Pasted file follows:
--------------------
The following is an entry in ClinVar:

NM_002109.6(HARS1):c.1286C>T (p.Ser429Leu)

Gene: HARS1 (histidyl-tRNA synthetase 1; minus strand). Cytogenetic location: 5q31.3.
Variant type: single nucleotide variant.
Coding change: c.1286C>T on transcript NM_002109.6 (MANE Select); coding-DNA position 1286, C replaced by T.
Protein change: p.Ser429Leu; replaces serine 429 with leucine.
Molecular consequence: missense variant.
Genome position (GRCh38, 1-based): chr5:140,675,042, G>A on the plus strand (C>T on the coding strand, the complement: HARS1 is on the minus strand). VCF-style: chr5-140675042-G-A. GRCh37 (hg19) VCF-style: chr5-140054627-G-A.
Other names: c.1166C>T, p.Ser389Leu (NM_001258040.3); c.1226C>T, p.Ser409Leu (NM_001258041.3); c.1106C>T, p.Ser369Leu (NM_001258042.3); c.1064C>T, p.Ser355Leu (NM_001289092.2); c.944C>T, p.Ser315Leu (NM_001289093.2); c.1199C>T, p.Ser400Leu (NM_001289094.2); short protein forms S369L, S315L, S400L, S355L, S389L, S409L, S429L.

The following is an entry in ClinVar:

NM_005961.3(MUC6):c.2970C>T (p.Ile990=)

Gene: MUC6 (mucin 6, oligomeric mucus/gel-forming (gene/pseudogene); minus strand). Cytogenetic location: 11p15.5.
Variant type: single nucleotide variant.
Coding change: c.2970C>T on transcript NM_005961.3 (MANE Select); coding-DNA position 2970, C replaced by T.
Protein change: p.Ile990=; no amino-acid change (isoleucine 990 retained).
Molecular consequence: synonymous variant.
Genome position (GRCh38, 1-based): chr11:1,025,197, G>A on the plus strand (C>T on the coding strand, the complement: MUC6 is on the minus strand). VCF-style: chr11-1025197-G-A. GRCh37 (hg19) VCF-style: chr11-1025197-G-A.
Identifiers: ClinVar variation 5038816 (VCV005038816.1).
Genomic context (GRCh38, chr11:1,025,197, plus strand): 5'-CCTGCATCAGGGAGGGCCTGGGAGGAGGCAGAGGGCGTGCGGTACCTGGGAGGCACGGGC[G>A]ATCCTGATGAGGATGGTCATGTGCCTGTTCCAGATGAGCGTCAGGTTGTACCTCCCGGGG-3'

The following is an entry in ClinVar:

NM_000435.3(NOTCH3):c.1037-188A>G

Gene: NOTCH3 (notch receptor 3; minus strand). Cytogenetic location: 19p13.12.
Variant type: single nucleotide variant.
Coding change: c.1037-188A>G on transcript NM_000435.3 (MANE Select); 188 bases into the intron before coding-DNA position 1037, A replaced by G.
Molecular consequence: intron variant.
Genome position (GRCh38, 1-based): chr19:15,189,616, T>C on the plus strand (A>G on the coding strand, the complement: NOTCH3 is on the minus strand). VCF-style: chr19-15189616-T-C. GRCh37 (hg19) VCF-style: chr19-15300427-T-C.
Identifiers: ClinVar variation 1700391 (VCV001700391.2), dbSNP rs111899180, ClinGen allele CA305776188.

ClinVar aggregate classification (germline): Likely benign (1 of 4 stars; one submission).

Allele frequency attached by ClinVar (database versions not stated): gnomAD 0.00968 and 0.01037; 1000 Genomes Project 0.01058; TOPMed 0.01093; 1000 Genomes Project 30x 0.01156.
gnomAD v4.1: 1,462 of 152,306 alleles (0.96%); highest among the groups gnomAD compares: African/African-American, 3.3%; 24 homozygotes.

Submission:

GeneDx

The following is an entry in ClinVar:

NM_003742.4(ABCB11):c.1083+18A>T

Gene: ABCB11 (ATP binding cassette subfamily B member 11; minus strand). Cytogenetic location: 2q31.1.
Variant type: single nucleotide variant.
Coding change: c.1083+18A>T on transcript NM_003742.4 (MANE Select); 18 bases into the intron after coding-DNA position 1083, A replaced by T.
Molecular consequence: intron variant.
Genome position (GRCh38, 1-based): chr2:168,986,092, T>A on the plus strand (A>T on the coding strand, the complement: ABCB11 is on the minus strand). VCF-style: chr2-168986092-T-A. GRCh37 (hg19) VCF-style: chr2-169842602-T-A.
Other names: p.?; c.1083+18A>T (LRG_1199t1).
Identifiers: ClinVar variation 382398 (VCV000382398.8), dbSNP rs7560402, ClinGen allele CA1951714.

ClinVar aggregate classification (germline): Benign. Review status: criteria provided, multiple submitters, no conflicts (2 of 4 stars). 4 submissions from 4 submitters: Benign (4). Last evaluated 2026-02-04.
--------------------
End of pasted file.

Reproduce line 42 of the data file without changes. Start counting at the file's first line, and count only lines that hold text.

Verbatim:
ClinVar aggregate classification (germline): Benign. Review status: criteria provided, multiple submitters, no conflicts (2 of 4 stars). 4 submissions from 4 submitters: Benign (4). Last evaluated 2026-02-04.